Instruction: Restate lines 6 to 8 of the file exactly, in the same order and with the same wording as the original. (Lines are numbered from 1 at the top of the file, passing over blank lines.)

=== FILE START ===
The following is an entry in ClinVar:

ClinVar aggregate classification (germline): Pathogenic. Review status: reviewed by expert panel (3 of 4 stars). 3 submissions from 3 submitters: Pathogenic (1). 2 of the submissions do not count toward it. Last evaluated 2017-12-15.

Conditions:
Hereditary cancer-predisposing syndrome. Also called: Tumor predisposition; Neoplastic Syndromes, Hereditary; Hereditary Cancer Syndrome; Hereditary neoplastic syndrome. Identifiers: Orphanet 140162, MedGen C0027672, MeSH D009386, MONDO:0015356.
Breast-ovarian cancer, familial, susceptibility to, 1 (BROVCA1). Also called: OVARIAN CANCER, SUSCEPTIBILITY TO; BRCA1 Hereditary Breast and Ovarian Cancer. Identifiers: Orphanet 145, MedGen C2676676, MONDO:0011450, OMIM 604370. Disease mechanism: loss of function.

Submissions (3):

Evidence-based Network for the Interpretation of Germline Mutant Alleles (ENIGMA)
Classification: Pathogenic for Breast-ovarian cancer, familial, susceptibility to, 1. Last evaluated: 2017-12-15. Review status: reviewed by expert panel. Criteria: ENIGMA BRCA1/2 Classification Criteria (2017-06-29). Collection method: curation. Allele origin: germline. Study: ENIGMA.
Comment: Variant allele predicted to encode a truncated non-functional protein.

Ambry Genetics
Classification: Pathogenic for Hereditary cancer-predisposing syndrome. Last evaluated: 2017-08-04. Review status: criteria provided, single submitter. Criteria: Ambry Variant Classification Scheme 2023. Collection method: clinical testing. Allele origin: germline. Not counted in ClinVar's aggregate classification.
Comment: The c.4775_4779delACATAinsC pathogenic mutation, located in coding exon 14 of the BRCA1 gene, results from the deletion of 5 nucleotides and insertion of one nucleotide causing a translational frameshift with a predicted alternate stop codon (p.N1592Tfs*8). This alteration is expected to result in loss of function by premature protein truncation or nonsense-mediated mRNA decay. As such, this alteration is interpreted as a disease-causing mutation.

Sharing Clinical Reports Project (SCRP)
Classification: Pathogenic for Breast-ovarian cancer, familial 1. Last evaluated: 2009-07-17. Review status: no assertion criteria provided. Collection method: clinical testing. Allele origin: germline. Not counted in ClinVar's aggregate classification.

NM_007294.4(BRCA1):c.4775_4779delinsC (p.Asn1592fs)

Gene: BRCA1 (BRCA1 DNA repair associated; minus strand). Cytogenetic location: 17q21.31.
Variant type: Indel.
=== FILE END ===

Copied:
Submissions (3):

Evidence-based Network for the Interpretation of Germline Mutant Alleles (ENIGMA)
Classification: Pathogenic for Breast-ovarian cancer, familial, susceptibility to, 1. Last evaluated: 2017-12-15. Review status: reviewed by expert panel. Criteria: ENIGMA BRCA1/2 Classification Criteria (2017-06-29). Collection method: curation. Allele origin: germline. Study: ENIGMA.